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Indonesian Street Food Secrets: A Culinary Travel Odysseyby Keith Ruskin Miller
"Eat Or Not We Stay Together"
In the South Indian Ocean, straddling the equator just south of the Philippines, and stretching from mainland Asia all the way to Papua New Guinea, there lies a vast archipelago of perhaps eighteen-thousand islands. Violent volcanic activity has encouraged these mountains to rise above the sea and provide niches for ecosystems diverging from dry and arid savannas to lush and tropical rain forests. Immense volcanic peaks preside over sapphire coral reefs and jagged coastal valleys where local populations are isolated even from their neighbors on the same island. Niches like these have preserved an ethnic diversity that accounts for over 700 distinct and living languages.
When the hominid Java man walked here 700,000 years ago he may have faced competition from other nomadic protohumans during an age before Java, Sumatra and Borneo broke away from the Asian continent and drifted into the sea. These early human inhabitants must have conducted experiments with the local vegetation; they probably ate everything in sight. Eventually they developed lore for incorporating indigenous seeds, grasses, leaves and roots into their foods. By the first millennium BC they were cultivating rice and domesticating animals. The ensuing history of the archipelago is a story of continuous seasonings from the most advanced cultures of the day. The great seafaring powers that plied the seas between China and the Middle East found the archipelago smack in the middle of their trade routes. Not only was this a convenient port of call, but nature had granted these islands an exclusive concession in spices that were worth their weight in gold. As trade increased, foreigners came in ever-greater numbers and introduced strange religions and philosophies. Some of their practices involved novel ingredients and cooking techniques that were eventually adopted and transformed into something uniquely Indonesian. By the Han Dynasty (206 BC - 220 AD), Chinese merchants were jabbering about soybeans and demonstrating how to cook noodles and tofu in a wok. Nowadays mie goreng (fried noodles) cooked in a wajon (wok) is one of the most common of Indonesian street foods, and tahu (tofu) is found in just about every warung. The locals also figured out how to maximize the protein potential of the soybean by mixing it with an obscure mold they found growing on hibiscus leaves. The result was the tempeh that is appreciated today by vegetarians worldwide.
Around the same time, but from the opposite direction, Indian traders arrived. They must have had more missionary zeal than their Chinese counterparts, because their model of a Hindu city state took hold on Sumatra and Java, and empires began to spread far and wide. The Indian pantheon of Gods and Goddesses was graciously invited to steep for awhile in the native animism, and to morph with an adapted flavor of Buddhism. In another cauldron, wondrous curries were embraced and enhanced to contain coconut milk and local spices. Stowaways on board ships from India included coriander, cumin, cucumbers, mangos, eggplants, and onions.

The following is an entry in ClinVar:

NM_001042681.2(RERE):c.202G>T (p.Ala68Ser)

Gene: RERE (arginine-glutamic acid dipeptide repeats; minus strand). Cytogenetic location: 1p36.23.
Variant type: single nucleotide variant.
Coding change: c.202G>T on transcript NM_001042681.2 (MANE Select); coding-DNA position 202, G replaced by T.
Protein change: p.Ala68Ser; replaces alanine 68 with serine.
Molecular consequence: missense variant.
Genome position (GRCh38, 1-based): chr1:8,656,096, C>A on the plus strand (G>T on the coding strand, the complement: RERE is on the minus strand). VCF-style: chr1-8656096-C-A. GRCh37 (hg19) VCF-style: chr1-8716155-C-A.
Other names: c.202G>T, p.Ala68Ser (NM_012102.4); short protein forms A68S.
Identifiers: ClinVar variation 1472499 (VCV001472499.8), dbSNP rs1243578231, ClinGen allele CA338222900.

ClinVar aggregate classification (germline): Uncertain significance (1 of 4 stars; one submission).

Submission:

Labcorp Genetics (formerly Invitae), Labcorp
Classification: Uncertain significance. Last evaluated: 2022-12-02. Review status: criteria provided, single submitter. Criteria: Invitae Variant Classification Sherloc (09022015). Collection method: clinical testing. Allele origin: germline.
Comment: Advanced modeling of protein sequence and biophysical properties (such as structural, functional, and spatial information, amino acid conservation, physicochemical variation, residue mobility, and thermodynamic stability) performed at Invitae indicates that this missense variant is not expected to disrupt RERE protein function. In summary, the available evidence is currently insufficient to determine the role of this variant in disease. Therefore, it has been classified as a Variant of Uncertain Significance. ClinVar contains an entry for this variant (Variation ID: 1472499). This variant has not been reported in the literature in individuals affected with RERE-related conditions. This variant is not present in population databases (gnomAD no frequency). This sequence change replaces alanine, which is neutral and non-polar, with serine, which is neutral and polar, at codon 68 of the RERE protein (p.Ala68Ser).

Not long after Islam swept through the Middle East, it began to take hold in the Islands, especially in the port cities. Missionaries accompanying Arab merchants advocated Islam as a casteless system with salvation for all. After curing for a time in the local Hindu-Buddhist animism, a unique hybrid of Islam took hold that has endured to the present day to find Indonesia the largest Moslem country in the World. During those early days, the mutton kebab was also pondered and eventually embellished to include a marinade of sweet and sour tamarind, and a topping of spicy peanut sauce.
Anxious to profit directly from the spice trade, Europeans managed to find their way to the region late in the fifteenth century. After getting lost for a spell in the new world, Portuguese and Spanish ships arrived first. While in the Americas, they "discovered" tomatoes, corn, peanuts, not-to-mention the transformational Eucharist, the chili pepper. Apparently unaware of what they were instigating, they blithely handed the little capsicums over to the locals.
Dutch and English ships arrived next with superior naval power. The Dutch East India Company focused on the archipelago and the initial profits where enormous. However by 1799 woeful mismanagement lead to their bankruptcy. Not willing to give up such a bountiful string of pearls, the government of the Netherlands ponied up and transformed the entire archipelago into a vast colonial plantation. The locals were treated to the arrogance and hegemony that was fashionable at the time, but they did manage to pass some of this difficult period teasing intoxicating flavors from the carrots, cabbage, and cauliflower brought from Europe. They also corrupted European pastries into a mystical cult of sweet kue.
The Republic of Indonesia won its independence in 1949 and today the culinary horizons have never been brighter. Competition from American fast food joints has lead to some interesting street food hamburgers and KFC clones, but thankfully traditional Indonesian dishes are still in hot demand and readily available on every street corner. Regional diversity is overwhelming with dishes that change names and ingredients every 50 kilometers or so. Although you would need several lifetimes to sample them all, the brave explorer need only step out onto the sidewalk to encounter one of the world‛s greatest, albeit little-known cuisines.
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